Update July 12th 2018
A reader let me know that since macOS 10.13.4 (at least) Finder’s copy behavior has changed and will respect hard links. This means that the backup will no longer dramatically increase in size. It will still take hours “Preparing to Copy”, though.
I’ve not tested this, and until I do my recommended way of copying a Time Machine backup is still using Disk Utility. If you’re feeling adventurous however (and have a bunch of time to spare), you might want to give Finder a go first.
Time Machine is a great way to store incremental backups of your Mac. It’s pretty efficient too, using only a relatively small amount of disk space. Still, there are reasons to switch your Time Machine backup to another drive. Maybe your disk is showing signs of failure, or it’s simply running out of space. Moving your backup is not as easy as it seems though.
I have several backup disks and was using them rather inefficiently, that’s why I wanted to move my Time Machine partition to a new disk. After trying several ways to make this happen, I’ve come to the conclusion that using Disk Utility is the only reliable method. But first, let’s go over every method I’ve tried that didn’t work:
Finder (takes a long time, increases size)
Apple actually recommends using Finder to move or copy a Time Machine backup, by simply dragging the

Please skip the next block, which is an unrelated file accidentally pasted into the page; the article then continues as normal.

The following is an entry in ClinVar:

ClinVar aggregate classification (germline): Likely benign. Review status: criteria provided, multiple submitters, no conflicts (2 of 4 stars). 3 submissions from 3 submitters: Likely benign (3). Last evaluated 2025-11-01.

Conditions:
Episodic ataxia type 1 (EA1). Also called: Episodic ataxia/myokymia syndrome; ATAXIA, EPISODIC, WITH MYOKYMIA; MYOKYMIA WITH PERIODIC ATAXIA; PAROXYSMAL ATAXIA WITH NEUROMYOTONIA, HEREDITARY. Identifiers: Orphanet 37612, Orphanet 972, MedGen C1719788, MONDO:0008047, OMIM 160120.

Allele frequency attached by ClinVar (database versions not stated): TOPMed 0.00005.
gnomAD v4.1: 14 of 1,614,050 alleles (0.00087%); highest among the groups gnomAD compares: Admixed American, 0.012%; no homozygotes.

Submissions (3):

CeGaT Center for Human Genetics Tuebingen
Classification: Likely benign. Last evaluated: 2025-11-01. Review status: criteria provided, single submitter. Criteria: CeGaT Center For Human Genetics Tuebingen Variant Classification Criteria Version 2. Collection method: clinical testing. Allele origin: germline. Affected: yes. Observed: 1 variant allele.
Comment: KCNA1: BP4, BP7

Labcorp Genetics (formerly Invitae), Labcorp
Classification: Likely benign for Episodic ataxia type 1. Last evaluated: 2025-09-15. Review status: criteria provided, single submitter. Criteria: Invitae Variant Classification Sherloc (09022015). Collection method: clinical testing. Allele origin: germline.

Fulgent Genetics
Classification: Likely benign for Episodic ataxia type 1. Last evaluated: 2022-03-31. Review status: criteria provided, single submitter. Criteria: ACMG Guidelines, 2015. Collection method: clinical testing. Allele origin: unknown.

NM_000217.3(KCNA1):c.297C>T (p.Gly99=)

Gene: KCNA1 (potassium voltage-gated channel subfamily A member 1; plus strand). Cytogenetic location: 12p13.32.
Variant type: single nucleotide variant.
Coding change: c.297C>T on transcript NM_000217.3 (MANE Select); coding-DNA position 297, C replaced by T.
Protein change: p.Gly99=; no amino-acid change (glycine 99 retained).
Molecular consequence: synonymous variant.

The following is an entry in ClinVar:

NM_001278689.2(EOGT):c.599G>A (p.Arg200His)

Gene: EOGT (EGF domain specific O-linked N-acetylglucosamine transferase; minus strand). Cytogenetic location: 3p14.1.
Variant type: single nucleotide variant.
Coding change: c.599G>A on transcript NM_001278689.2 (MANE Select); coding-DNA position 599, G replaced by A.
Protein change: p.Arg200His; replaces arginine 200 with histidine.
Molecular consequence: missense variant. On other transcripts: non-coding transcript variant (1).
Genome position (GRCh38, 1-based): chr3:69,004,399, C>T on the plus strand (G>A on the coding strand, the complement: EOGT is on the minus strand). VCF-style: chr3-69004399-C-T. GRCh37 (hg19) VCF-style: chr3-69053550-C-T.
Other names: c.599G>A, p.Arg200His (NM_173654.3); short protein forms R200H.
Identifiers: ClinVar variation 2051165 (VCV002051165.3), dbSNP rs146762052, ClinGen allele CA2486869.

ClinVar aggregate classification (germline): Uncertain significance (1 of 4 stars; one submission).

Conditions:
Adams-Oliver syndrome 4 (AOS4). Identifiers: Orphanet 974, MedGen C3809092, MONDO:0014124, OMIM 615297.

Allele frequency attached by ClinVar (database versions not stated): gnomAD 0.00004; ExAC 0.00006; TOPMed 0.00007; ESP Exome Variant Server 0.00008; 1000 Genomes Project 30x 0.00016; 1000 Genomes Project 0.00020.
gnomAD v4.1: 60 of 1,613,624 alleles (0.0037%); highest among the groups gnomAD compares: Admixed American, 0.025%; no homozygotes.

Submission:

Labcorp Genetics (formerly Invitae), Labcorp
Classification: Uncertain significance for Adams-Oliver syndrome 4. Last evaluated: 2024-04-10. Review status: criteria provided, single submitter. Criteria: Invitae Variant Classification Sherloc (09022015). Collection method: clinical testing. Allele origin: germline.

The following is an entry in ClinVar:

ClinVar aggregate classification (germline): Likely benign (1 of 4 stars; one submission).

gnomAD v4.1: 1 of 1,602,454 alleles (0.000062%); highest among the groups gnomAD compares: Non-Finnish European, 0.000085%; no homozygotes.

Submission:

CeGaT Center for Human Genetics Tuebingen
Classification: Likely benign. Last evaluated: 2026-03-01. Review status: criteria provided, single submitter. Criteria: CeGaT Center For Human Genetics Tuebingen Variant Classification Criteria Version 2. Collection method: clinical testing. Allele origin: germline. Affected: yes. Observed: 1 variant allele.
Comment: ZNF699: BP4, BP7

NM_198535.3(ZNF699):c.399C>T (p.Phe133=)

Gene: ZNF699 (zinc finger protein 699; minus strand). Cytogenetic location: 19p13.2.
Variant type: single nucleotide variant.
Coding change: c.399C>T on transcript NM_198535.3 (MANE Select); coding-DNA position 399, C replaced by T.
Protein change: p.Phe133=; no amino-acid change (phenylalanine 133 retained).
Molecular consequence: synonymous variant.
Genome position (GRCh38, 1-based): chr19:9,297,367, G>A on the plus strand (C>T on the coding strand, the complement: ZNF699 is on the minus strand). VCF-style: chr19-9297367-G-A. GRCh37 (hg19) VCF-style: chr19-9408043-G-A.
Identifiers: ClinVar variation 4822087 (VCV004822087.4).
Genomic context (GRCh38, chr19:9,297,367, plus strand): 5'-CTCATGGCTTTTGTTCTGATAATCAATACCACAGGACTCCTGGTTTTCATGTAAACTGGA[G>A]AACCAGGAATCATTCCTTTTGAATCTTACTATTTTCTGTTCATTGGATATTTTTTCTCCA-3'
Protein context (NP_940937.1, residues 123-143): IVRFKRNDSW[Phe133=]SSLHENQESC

Backups.backupdbto another drive. These are the steps they tell you to take:
- Check the format of your new backup drive.
- Set permissions on your new backup drive.
- Temporarily turn Time Machine off.
- Copy your backup data from your original drive to your new drive.
- Set Time Machine to use your new drive.
Things will go differently than you might expect on step 4 though. First, it’ll take many hours before Finder actually starts copying; it spends this time preparing to copy. And while it’s copying you’ll notice that the copy will grow a lot bigger than the original backup.
Terminal commands (increases size)
- Open a Terminal window (
- Type in the following command (without the $ sign and replace [Time Machine Disk] and [Destination Disk] with the relevant paths in your setup):
$ cp -a "/Volumes/[Time Machine Disk]" "/Volumes/[Destination Disk]"
This actually starts copying files straight away, but you’ll notice after a while that this method also increases the size of the copy several times over the original.
Funny story: I actually spent several hours copying files using
cp -rinstead of
cp -a. The
-aparameter takes into account symbolic links and such, while
-rdoesn’t. The backup would’ve been corrupted.